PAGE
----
Lala Har Dayal passed away in his sleep on the cold winter night of 4 March 1939 in distant Philadelphia in America. He was just 54. Three days later his obituary appeared in The New York Times.
Har Dayal (18 November 1884 – 4 March 1939), also known as Dr. Har Dayal, is not a popular name that everyone instantly recalled. His patriotic endeavours, amazing triumphs, and fascinating life are not part of popular history. His writings and books have not been in circulation in India or overseas for years. I first heard his name just in passing two decades ago. Much later my curiosity about the Indian National Army took me to the logical beginning of the story in 1857. The first war of India’s independence has been extensively explored and written about. Following up on that, I found myself in the uncharted territory of the Ghadr Party movement in California and repeated references to its originator, Har Dayal.
Har Dayal was no ordinary man. One of the most brilliant scholars to attend and depart from Oxford (1905-07), he had immersed himself in academics more extravagantly, and grandiosely, than anyone before him at the university. Har Dayal’s memory was superhuman; he systematically stockpiled in the vaults of his head, not just huge slices of unabridged literature but whole libraries, chapter by chapter, word for word. An exceptional polymath, this Sanskrit graduate from St Stephen’s College of Delhi could teach in seventeen different languages from Arabic, Greek, and Pali to French, Swedish, and Urdu. From all accounts, he was a smarter and better-read person than anyone else who lived in his era and his extensive writings and life’s work stands proof of that gift. Even his detractors and severest critics including The New York Times had to recognize the colossal power of his mind and praised him in 1919 as “not only the brainiest man… but also the most cultured”. This extraordinary individual became among many things the first Indian to teach at an American university (Stanford 1912) and later in life the foremost global authority on Buddhism. Lala Lajpat Rai, noted, “He (Har Dayal) is an idealist of a strange type. He is simple in his life and apparently quite indifferent to the opinions of others about him. He does not court favour at the hands of anyone and would go out of his way to help others. He is loved and respected by hundreds and thousands of his countrymen, including those who do not agree with his views or his propaganda or his program. Even the late Mr. Gokhale admired him.”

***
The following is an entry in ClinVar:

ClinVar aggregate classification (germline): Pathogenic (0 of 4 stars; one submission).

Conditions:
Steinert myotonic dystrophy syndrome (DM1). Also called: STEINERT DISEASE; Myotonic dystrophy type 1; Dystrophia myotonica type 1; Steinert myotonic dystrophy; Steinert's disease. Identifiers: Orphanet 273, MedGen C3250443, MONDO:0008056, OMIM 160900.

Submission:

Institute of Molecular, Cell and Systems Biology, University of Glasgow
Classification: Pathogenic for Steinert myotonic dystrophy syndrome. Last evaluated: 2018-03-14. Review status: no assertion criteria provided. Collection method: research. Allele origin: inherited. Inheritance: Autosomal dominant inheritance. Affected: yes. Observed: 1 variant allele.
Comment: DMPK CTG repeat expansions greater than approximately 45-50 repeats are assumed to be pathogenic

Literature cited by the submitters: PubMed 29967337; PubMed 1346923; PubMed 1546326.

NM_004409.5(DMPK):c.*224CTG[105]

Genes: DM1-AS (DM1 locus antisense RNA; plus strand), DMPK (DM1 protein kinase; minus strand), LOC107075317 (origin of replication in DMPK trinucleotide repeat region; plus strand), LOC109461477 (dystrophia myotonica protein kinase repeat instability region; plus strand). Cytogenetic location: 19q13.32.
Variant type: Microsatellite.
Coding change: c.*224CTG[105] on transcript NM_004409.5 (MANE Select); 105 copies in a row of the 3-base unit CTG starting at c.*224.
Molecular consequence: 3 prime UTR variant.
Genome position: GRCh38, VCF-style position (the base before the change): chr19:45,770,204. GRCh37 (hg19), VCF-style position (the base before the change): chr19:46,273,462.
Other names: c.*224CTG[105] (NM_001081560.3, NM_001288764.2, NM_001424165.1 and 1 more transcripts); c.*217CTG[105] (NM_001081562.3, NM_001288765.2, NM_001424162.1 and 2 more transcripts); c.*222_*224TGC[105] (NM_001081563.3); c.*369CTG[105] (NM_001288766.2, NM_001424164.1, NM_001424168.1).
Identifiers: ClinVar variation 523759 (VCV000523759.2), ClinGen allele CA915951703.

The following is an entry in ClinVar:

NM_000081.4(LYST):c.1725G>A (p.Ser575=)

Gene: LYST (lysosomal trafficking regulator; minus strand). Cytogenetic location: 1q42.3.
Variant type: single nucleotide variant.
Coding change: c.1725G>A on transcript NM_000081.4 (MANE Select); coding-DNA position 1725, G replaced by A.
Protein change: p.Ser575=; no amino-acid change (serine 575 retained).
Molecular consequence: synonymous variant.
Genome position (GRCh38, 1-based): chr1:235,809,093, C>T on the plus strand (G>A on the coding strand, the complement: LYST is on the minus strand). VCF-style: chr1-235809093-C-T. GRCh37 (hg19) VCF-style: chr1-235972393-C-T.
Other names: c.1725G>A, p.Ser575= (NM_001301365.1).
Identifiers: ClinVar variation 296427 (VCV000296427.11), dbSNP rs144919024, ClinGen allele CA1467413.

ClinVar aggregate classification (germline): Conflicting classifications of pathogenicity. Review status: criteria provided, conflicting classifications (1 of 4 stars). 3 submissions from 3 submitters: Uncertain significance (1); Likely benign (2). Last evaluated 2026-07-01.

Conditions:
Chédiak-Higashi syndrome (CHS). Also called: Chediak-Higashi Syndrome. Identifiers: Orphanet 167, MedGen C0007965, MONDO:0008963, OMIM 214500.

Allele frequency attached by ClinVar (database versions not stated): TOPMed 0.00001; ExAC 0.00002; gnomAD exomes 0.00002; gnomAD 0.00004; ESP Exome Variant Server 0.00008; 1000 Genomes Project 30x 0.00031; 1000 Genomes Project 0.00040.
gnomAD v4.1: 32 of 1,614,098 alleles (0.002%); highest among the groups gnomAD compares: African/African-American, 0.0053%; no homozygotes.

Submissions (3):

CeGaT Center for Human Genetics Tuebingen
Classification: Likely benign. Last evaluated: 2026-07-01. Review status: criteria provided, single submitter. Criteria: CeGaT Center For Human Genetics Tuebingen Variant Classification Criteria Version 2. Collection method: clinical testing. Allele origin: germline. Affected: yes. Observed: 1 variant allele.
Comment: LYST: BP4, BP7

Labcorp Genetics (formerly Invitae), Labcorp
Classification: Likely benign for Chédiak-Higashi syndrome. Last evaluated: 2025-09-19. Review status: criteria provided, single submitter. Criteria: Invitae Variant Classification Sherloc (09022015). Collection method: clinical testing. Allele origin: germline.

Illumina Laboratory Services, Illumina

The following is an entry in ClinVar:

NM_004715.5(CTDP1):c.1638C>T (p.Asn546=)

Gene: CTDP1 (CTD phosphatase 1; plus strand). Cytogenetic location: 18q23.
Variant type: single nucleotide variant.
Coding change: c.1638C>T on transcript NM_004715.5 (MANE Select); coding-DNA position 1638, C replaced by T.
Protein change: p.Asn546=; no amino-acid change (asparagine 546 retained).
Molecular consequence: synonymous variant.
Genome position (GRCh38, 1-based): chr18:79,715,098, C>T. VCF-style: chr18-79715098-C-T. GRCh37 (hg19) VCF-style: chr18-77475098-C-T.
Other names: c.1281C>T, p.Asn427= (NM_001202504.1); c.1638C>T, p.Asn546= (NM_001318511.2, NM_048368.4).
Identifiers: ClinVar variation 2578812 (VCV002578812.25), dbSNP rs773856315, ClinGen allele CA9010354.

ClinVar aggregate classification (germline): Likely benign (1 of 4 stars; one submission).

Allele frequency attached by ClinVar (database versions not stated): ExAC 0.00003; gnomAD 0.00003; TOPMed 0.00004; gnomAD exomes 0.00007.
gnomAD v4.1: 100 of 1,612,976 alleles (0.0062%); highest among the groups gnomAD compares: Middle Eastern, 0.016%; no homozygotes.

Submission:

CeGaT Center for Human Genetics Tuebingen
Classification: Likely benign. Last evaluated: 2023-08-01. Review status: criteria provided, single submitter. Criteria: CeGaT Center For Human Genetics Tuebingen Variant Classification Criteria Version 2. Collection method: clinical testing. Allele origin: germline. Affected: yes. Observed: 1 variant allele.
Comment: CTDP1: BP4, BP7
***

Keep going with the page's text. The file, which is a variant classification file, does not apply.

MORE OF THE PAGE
Har Dayal’s sprawling resume also included his role as a determined revolutionary leader who demanded India’s freedom even before World War I. In the pre-Gandhi era, he instigated Indians towards non-violent civil disobedience as well as ferocious attacks on the British Empire. Inspiring the youth of India with his selfless leadership, Har Dayal wrote “Great man of the past – they despised money and property. You can do the same they sacrificed everything for the good of their fellow men. You can do the same. They cultivated extreme simplicity in food, drink and dress, you can do the same, they loved and served the poor and the humble, you can do the same. They were free from lust and craving, you can be the same, they were always patient and gentle, you can be the same, they inspired their friends and comrades with zeal for perfection, you can do the same”.
The archives of Britain, America, Canada, Germany, Sweden, and India reveal that Har Dayal was an extraordinarily brilliant, highly cultured, and extremely dangerous Indian revolutionary who Hukumat-i-Britannia, the greatest empire on Earth, feared like no one else. At one stage the audacious rebel even proposed an invasion of Britain by a revolutionary army of Indians and intended to introduce Sanskrit among its natives to accomplish reverse colonization. This dazzling man from Delhi became the significant protagonist in the Oxford debates, the India House in London, the attack on Viceroy Hardinge in Delhi, the mission to form the first provisional government of Free India in Kabul, the Komagata Maru saga in Vancouver, the Indo-German trial in San Francisco, the Lahore Conspiracy trials in India, and the Singapore Mutiny of 1915. Over a hundred years ago, Har Dayal as the architect of the non-sectarian Ghadr Party stirred an entire generation of Indian youth from women revolutionaries like Gulab Kaur to the heroic Kartar Singh Sarabha and Udham Singh. Har Dayal’s comradeships stretched from Shyamji Krishna Varma, Vinayak Savarkar, Bhikaji Cama, Rev Charles Andrews, and Bhai Pramanand to Sohan Singh Bhakna, Maulvi Barkatullah, and Rash Behari Bose. In his prison notes during his incarceration in Cellular Jail, Savarkar wrote, “I had the honor of knowing him as my very intimate friend… Har Dayal was my friend and I was prepared to suffer any punishment for saying so. The, political prisoners ought to learn this, If they did not learn anything else. That was the only way to show our gratitude to Har Dayal…”